Sometimes, even when you are suffering in a toxic situation, it’s difficult to extricate yourself. The first thing is to recognize that you are, indeed, in an abusive relationship.

Couple Fighting

Here are some signs:

Anger. It’s a pretty good giveaway that the person you’re dealing with is toxic. If he flies off the handle, has violent mood swings, beware. A friend was dating a guy who was peaches and cream to her, but lost his temper at others, sometimes over insignificant things. He embarrassed her by upbraiding a waiter for not bringing the wine fast enough. It was a small incident that she brushed aside until she was in a serious relationship with him and his true colors showed. He put his fist through the wall, and her face might have been next if she hadn’t left.

Control. There’s nothing wrong with a certain amount of control. Without it your life might be pretty chaotic. But when your partner tries to control you by limiting your interaction with other people; by bullying you into doing things you don’t want to do; by withholding money, freedom or even information; you’ve got a problem. This person may go through your purse, your e-mail, your text messages—anything personal. His goal is to control all your relationships to make you emotionally and financially dependent on him and him alone.

Put-Downs. One way he can control you is by criticizing you and making you feel bad about yourself. He might call you names, and he might sabotage your efforts. When you have to study for a test, he’ll invite friends over. When you are busy at work, he’ll call repeatedly on the phone, demanding attention and distracting you from your goal. He’ll find any way he can to bring you down. When he does it repeatedly, he can erode your self-esteem, making you feel you don’t deserve a partner any better than him. He can even make you feel guilty in the bargain.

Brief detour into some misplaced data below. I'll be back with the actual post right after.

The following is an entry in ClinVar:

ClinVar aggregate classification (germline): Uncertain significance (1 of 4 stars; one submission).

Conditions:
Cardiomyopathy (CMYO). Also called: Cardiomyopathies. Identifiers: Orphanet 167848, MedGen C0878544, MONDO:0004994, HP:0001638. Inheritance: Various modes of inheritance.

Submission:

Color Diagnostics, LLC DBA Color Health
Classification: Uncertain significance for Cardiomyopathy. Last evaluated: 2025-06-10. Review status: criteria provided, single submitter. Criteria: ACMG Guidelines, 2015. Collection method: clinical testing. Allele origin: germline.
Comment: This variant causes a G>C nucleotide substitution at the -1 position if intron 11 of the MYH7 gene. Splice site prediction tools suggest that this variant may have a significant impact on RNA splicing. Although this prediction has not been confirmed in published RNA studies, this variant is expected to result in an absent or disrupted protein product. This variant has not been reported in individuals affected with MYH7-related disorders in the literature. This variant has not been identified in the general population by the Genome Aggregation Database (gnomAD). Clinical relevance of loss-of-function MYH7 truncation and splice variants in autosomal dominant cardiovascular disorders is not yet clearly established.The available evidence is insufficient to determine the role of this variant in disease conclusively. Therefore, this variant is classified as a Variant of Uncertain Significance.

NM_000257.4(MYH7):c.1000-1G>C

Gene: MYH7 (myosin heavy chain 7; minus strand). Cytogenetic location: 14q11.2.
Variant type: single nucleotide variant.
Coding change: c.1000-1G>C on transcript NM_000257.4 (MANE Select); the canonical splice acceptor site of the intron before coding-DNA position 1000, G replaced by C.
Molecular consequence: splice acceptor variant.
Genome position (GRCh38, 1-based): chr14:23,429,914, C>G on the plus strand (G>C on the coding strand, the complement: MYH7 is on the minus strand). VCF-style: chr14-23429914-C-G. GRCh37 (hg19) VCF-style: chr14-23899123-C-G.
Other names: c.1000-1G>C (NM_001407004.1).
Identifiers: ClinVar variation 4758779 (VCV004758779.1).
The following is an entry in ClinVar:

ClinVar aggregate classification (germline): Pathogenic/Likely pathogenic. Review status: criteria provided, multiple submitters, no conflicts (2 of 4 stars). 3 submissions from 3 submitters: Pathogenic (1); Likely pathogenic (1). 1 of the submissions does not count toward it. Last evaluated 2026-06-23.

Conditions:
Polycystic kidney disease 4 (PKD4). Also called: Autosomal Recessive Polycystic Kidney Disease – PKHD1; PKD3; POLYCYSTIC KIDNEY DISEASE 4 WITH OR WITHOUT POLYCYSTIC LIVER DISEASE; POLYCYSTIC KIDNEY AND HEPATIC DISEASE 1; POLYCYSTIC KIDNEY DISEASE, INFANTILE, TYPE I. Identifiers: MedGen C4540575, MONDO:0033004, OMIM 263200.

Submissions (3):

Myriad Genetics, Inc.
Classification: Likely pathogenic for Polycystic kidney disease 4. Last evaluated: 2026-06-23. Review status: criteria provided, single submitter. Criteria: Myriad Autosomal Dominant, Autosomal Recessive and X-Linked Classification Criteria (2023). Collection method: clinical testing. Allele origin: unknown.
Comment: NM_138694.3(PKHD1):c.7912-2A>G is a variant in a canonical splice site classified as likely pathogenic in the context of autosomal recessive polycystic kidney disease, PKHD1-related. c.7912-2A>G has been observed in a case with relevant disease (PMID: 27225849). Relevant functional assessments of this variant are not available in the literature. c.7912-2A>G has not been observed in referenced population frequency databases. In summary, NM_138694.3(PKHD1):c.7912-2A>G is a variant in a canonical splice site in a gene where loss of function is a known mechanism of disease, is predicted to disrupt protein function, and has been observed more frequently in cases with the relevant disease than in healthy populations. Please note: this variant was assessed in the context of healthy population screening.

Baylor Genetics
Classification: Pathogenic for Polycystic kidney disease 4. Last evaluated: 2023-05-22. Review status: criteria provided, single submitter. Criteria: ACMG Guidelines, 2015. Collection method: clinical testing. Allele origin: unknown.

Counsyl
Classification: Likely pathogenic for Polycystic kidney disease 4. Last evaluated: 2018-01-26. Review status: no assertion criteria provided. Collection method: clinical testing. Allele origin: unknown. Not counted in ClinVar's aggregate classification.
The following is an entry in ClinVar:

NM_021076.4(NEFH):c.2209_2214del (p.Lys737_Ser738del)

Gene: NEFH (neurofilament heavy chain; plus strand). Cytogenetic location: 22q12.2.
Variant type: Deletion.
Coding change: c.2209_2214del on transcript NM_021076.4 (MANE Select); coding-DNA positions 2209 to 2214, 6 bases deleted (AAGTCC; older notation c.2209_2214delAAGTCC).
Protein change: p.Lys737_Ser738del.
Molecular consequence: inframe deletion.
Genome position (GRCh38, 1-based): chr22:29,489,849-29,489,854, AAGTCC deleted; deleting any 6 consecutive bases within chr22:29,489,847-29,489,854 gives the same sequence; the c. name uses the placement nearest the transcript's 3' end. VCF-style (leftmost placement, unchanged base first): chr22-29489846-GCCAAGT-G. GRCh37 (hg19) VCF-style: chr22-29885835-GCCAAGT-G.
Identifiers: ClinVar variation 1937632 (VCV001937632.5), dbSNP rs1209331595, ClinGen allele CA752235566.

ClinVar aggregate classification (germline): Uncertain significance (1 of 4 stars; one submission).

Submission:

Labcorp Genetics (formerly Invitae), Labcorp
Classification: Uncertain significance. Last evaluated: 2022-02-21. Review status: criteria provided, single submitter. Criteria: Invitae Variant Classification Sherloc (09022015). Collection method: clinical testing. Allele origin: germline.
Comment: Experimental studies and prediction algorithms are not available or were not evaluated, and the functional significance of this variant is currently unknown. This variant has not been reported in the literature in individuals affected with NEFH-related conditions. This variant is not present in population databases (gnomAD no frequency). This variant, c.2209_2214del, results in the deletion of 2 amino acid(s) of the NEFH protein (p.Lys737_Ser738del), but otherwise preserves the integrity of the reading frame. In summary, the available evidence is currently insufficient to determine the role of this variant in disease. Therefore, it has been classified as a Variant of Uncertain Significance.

Why It’s Hard to Leave

Even under such unpleasant circumstances, it’s often hard to leave the relationship. The devil you know is at least familiar. You feel like you love him because you are used to a dysfunctional pattern—perhaps a repeat of your relationship with a parent. That familiarity is comforting, and hard to give up. Your weakness is the yin to your partner’s weakness, which is the yang. For example, you may be the caregiver and your partner the care needer—just like you were the caregiver to your mother who was a narcissist-needer.

People stay in these toxic relationships for many reasons we explored last week—inertia, money, fear of being alone, fear of failure and because they have children together. But another real reason people stay is because they are trying to resolve a relationship that may go back to early childhood. They want to fix their current relationship as a way to get closure from their past, similar dysfunctional relationship.

But the only real way to heal is to acknowledge that you are in a toxic relationship, try to understand why, and then have the courage to move on. This is a difficult journey, but one many people make successfully. You can too.

Nancy Travers is an Orange County Counseling professional. If you need safe, effective counseling services, please get in touch. You can reach her here: